From The Economist, August 24, 2013

MERCANTILISM is one of the great whipping boys in the history of economics. The school, which dominated European thought between the 16th and 18th centuries, is now considered no more than a historical artefact—and no self-respecting economist would describe themselves as mercantilist. The dispatching of mercantilist doctrine is one of the foundation stones of modern economics. Yet its defeat has been less total than an introductory economics course might suggest.

At the heart of mercantilism is the view that maximising net exports is the best route to national prosperity. Boiled to its essence mercantilism is “bullionism”: the idea that the only true measure of a country’s wealth and success was the amount of gold that it had. If one country had more gold than another, it was necessarily better off. This idea had important consequences for economic policy. The best way of ensuring a country’s prosperity was to make few imports and many exports, thereby generating a net inflow of foreign exchange and maximising the country’s gold stocks.

Such ideas were attractive to some governments. Accumulating gold was thought to be necessary for a strong, powerful state. Countries such as Britain implemented policies which were designed to protect its traders and maximise income. The Navigation Acts, which severely restricted the ability of other nations to trade between England and its colonies, were one such example.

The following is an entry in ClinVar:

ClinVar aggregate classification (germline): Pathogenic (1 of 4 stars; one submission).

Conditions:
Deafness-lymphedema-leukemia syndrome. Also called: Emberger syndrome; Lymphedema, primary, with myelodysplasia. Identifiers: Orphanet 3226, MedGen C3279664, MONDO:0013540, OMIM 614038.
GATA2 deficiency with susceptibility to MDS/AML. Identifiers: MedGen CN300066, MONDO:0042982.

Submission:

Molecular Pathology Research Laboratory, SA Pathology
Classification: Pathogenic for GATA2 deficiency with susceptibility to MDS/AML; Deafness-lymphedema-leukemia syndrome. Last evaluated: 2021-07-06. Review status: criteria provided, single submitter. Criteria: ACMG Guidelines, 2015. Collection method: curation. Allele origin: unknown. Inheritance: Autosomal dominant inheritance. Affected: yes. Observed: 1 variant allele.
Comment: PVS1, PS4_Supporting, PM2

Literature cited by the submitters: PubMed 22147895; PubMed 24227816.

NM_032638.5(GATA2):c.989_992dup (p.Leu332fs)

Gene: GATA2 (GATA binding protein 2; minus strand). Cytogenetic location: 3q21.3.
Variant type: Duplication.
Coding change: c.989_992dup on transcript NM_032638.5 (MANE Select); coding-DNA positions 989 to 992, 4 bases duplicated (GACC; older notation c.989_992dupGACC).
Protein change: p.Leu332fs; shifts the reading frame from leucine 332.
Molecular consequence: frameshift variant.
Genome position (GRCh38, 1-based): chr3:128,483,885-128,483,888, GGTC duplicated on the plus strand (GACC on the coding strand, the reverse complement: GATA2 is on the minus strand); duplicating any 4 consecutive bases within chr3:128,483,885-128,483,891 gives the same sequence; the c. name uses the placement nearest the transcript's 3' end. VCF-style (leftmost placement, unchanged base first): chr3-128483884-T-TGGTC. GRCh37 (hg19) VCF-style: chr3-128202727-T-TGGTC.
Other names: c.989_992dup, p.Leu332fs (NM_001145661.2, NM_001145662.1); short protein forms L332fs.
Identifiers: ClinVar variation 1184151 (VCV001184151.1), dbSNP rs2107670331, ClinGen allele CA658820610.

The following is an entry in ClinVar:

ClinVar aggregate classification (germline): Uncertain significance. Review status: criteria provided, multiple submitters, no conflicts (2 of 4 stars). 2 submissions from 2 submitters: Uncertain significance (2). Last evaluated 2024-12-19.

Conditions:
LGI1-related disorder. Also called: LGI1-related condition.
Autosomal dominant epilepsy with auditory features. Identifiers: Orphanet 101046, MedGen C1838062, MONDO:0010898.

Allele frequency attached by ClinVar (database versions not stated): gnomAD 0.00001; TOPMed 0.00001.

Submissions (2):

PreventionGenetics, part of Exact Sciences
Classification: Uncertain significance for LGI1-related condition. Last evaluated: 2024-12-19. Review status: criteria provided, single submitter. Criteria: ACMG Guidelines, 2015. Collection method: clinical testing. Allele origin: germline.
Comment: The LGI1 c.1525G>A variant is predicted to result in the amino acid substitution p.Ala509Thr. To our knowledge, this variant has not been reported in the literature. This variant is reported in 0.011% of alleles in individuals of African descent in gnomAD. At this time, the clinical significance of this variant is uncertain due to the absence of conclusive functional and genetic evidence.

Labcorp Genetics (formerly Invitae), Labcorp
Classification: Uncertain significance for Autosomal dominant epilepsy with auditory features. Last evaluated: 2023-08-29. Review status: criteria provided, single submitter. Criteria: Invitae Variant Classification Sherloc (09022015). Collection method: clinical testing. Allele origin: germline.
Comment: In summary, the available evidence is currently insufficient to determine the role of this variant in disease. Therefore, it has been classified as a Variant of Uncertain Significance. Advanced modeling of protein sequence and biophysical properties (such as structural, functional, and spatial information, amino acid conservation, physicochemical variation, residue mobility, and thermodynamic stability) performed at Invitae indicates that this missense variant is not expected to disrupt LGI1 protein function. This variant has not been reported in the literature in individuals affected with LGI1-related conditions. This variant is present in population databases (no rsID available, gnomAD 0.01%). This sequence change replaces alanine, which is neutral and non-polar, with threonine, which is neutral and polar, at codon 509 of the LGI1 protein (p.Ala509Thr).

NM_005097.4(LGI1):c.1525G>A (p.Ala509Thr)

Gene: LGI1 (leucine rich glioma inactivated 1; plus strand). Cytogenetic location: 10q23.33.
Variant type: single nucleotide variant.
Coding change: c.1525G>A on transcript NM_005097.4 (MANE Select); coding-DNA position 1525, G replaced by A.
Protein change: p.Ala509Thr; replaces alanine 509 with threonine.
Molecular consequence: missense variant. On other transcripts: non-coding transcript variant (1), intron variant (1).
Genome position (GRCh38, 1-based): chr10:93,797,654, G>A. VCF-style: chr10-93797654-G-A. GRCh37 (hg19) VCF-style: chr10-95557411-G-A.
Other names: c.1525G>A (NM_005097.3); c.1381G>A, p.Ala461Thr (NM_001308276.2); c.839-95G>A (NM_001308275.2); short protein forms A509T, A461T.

And there are some amusing (and possibly apocryphal) stories of bullionism in action. During the Napoleonic Wars, the warring governments made few attempts to prevent their foes from importing food (and thereby starving them). But they did try to make it difficult for their opponent to export goods. Fewer exports would supposedly result in economic chaos as gold supplies dwindled. Ensuring an absence of gold, rather than an absence of grub, was perceived to be the most devastating way to grind down the enemy.

But there is an important distinction between mercantilist practice and mercantilist thought. The opinions of thinkers were often mangled when they were translated into policies. And a paper by William Grampp, published in 1952, offers a subtler account of mercantilism.

Mr Grampp concedes that mercantilists were keen on foreign trade. One often reads in mercantilist tomes that foreign trade would be more beneficial than would domestic trade. And some of the early mercantilists, like John Hales, were enchanted by the idea of an overflowing treasure chest.